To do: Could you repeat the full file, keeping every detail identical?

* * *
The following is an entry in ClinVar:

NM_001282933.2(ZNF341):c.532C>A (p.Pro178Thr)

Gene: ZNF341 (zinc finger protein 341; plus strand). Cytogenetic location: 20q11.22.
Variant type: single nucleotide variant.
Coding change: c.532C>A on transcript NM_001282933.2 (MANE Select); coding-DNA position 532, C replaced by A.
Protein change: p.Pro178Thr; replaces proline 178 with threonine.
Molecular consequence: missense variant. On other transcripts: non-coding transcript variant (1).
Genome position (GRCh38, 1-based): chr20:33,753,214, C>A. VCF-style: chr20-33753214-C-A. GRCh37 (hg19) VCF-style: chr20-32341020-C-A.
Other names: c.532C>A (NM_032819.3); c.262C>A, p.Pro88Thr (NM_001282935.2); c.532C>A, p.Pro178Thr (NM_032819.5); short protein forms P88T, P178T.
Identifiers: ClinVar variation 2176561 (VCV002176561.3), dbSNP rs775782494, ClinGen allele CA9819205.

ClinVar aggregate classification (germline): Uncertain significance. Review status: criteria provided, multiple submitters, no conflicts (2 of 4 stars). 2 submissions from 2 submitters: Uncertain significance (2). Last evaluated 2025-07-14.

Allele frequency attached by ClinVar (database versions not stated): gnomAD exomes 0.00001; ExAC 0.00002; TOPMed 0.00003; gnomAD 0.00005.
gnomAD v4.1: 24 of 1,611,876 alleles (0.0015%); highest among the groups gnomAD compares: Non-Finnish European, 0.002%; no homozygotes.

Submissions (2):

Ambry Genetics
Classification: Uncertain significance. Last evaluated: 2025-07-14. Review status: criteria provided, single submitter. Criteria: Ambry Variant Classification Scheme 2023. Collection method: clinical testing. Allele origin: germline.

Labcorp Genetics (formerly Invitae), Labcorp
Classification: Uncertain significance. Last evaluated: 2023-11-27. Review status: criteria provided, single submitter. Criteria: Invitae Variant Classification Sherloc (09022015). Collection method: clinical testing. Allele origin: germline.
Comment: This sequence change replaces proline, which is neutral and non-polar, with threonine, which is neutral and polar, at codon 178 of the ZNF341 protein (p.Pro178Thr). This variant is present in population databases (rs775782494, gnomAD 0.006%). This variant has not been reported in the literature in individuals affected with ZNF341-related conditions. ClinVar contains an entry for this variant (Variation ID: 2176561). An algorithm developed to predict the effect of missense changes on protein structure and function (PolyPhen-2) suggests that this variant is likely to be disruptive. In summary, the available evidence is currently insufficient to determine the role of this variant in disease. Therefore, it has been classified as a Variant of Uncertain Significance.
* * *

The following is an entry in ClinVar:

NM_001282933.2(ZNF341):c.532C>A (p.Pro178Thr)

Gene: ZNF341 (zinc finger protein 341; plus strand). Cytogenetic location: 20q11.22.
Variant type: single nucleotide variant.
Coding change: c.532C>A on transcript NM_001282933.2 (MANE Select); coding-DNA position 532, C replaced by A.
Protein change: p.Pro178Thr; replaces proline 178 with threonine.
Molecular consequence: missense variant. On other transcripts: non-coding transcript variant (1).
Genome position (GRCh38, 1-based): chr20:33,753,214, C>A. VCF-style: chr20-33753214-C-A. GRCh37 (hg19) VCF-style: chr20-32341020-C-A.
Other names: c.532C>A (NM_032819.3); c.262C>A, p.Pro88Thr (NM_001282935.2); c.532C>A, p.Pro178Thr (NM_032819.5); short protein forms P88T, P178T.
Identifiers: ClinVar variation 2176561 (VCV002176561.3), dbSNP rs775782494, ClinGen allele CA9819205.

ClinVar aggregate classification (germline): Uncertain significance. Review status: criteria provided, multiple submitters, no conflicts (2 of 4 stars). 2 submissions from 2 submitters: Uncertain significance (2). Last evaluated 2025-07-14.

Allele frequency attached by ClinVar (database versions not stated): gnomAD exomes 0.00001; ExAC 0.00002; TOPMed 0.00003; gnomAD 0.00005.
gnomAD v4.1: 24 of 1,611,876 alleles (0.0015%); highest among the groups gnomAD compares: Non-Finnish European, 0.002%; no homozygotes.

Submissions (2):

Ambry Genetics
Classification: Uncertain significance. Last evaluated: 2025-07-14. Review status: criteria provided, single submitter. Criteria: Ambry Variant Classification Scheme 2023. Collection method: clinical testing. Allele origin: germline.

Labcorp Genetics (formerly Invitae), Labcorp
Classification: Uncertain significance. Last evaluated: 2023-11-27. Review status: criteria provided, single submitter. Criteria: Invitae Variant Classification Sherloc (09022015). Collection method: clinical testing. Allele origin: germline.
Comment: This sequence change replaces proline, which is neutral and non-polar, with threonine, which is neutral and polar, at codon 178 of the ZNF341 protein (p.Pro178Thr). This variant is present in population databases (rs775782494, gnomAD 0.006%). This variant has not been reported in the literature in individuals affected with ZNF341-related conditions. ClinVar contains an entry for this variant (Variation ID: 2176561). An algorithm developed to predict the effect of missense changes on protein structure and function (PolyPhen-2) suggests that this variant is likely to be disruptive. In summary, the available evidence is currently insufficient to determine the role of this variant in disease. Therefore, it has been classified as a Variant of Uncertain Significance.